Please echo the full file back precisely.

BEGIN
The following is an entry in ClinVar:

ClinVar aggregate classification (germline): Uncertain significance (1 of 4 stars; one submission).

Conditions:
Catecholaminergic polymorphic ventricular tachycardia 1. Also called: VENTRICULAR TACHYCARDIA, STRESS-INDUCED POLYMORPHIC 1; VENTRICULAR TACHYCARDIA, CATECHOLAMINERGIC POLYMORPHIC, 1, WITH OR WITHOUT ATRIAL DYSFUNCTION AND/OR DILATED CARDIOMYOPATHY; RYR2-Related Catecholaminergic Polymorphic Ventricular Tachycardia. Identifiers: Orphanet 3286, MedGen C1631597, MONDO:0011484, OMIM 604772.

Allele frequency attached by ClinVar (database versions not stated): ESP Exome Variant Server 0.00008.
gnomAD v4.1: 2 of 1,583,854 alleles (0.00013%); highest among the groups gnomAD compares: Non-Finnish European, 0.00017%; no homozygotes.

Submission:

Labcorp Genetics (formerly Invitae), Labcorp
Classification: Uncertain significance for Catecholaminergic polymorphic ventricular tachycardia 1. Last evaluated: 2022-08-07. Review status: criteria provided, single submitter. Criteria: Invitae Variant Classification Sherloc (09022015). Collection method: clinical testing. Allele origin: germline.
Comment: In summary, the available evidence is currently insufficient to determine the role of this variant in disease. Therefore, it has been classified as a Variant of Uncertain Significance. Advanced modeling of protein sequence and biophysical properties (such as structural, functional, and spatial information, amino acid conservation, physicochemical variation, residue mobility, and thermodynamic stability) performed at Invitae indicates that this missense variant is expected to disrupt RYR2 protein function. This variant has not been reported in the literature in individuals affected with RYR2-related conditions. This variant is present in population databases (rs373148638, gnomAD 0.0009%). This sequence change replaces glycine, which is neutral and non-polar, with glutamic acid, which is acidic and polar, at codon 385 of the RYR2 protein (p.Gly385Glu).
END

The following is an entry in ClinVar:

ClinVar aggregate classification (germline): Uncertain significance (1 of 4 stars; one submission).

Conditions:
Catecholaminergic polymorphic ventricular tachycardia 1. Also called: VENTRICULAR TACHYCARDIA, STRESS-INDUCED POLYMORPHIC 1; VENTRICULAR TACHYCARDIA, CATECHOLAMINERGIC POLYMORPHIC, 1, WITH OR WITHOUT ATRIAL DYSFUNCTION AND/OR DILATED CARDIOMYOPATHY; RYR2-Related Catecholaminergic Polymorphic Ventricular Tachycardia. Identifiers: Orphanet 3286, MedGen C1631597, MONDO:0011484, OMIM 604772.

Allele frequency attached by ClinVar (database versions not stated): ESP Exome Variant Server 0.00008.
gnomAD v4.1: 2 of 1,583,854 alleles (0.00013%); highest among the groups gnomAD compares: Non-Finnish European, 0.00017%; no homozygotes.

Submission:

Labcorp Genetics (formerly Invitae), Labcorp
Classification: Uncertain significance for Catecholaminergic polymorphic ventricular tachycardia 1. Last evaluated: 2022-08-07. Review status: criteria provided, single submitter. Criteria: Invitae Variant Classification Sherloc (09022015). Collection method: clinical testing. Allele origin: germline.
Comment: In summary, the available evidence is currently insufficient to determine the role of this variant in disease. Therefore, it has been classified as a Variant of Uncertain Significance. Advanced modeling of protein sequence and biophysical properties (such as structural, functional, and spatial information, amino acid conservation, physicochemical variation, residue mobility, and thermodynamic stability) performed at Invitae indicates that this missense variant is expected to disrupt RYR2 protein function. This variant has not been reported in the literature in individuals affected with RYR2-related conditions. This variant is present in population databases (rs373148638, gnomAD 0.0009%). This sequence change replaces glycine, which is neutral and non-polar, with glutamic acid, which is acidic and polar, at codon 385 of the RYR2 protein (p.Gly385Glu).